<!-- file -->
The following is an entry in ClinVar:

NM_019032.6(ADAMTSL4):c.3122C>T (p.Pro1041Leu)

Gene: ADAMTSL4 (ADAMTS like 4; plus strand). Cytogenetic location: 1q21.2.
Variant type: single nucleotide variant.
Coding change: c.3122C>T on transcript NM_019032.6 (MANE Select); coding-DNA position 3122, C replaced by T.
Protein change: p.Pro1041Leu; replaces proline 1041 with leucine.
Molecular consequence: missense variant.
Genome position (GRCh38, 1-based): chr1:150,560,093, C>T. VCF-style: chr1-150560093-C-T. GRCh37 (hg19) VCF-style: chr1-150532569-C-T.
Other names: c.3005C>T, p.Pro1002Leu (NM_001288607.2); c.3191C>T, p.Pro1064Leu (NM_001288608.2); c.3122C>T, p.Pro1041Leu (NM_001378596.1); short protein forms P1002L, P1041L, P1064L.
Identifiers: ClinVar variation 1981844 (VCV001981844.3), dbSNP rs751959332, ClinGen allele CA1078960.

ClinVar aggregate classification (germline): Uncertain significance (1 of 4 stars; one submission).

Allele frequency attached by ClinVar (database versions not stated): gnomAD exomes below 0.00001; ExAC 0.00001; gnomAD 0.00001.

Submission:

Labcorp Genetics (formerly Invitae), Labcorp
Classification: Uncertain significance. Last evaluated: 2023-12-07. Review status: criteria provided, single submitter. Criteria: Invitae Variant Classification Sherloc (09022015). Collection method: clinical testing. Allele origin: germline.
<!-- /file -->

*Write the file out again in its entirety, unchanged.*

The following is an entry in ClinVar:

NM_019032.6(ADAMTSL4):c.3122C>T (p.Pro1041Leu)

Gene: ADAMTSL4 (ADAMTS like 4; plus strand). Cytogenetic location: 1q21.2.
Variant type: single nucleotide variant.
Coding change: c.3122C>T on transcript NM_019032.6 (MANE Select); coding-DNA position 3122, C replaced by T.
Protein change: p.Pro1041Leu; replaces proline 1041 with leucine.
Molecular consequence: missense variant.
Genome position (GRCh38, 1-based): chr1:150,560,093, C>T. VCF-style: chr1-150560093-C-T. GRCh37 (hg19) VCF-style: chr1-150532569-C-T.
Other names: c.3005C>T, p.Pro1002Leu (NM_001288607.2); c.3191C>T, p.Pro1064Leu (NM_001288608.2); c.3122C>T, p.Pro1041Leu (NM_001378596.1); short protein forms P1002L, P1041L, P1064L.
Identifiers: ClinVar variation 1981844 (VCV001981844.3), dbSNP rs751959332, ClinGen allele CA1078960.

ClinVar aggregate classification (germline): Uncertain significance (1 of 4 stars; one submission).

Allele frequency attached by ClinVar (database versions not stated): gnomAD exomes below 0.00001; ExAC 0.00001; gnomAD 0.00001.

Submission:

Labcorp Genetics (formerly Invitae), Labcorp
Classification: Uncertain significance. Last evaluated: 2023-12-07. Review status: criteria provided, single submitter. Criteria: Invitae Variant Classification Sherloc (09022015). Collection method: clinical testing. Allele origin: germline.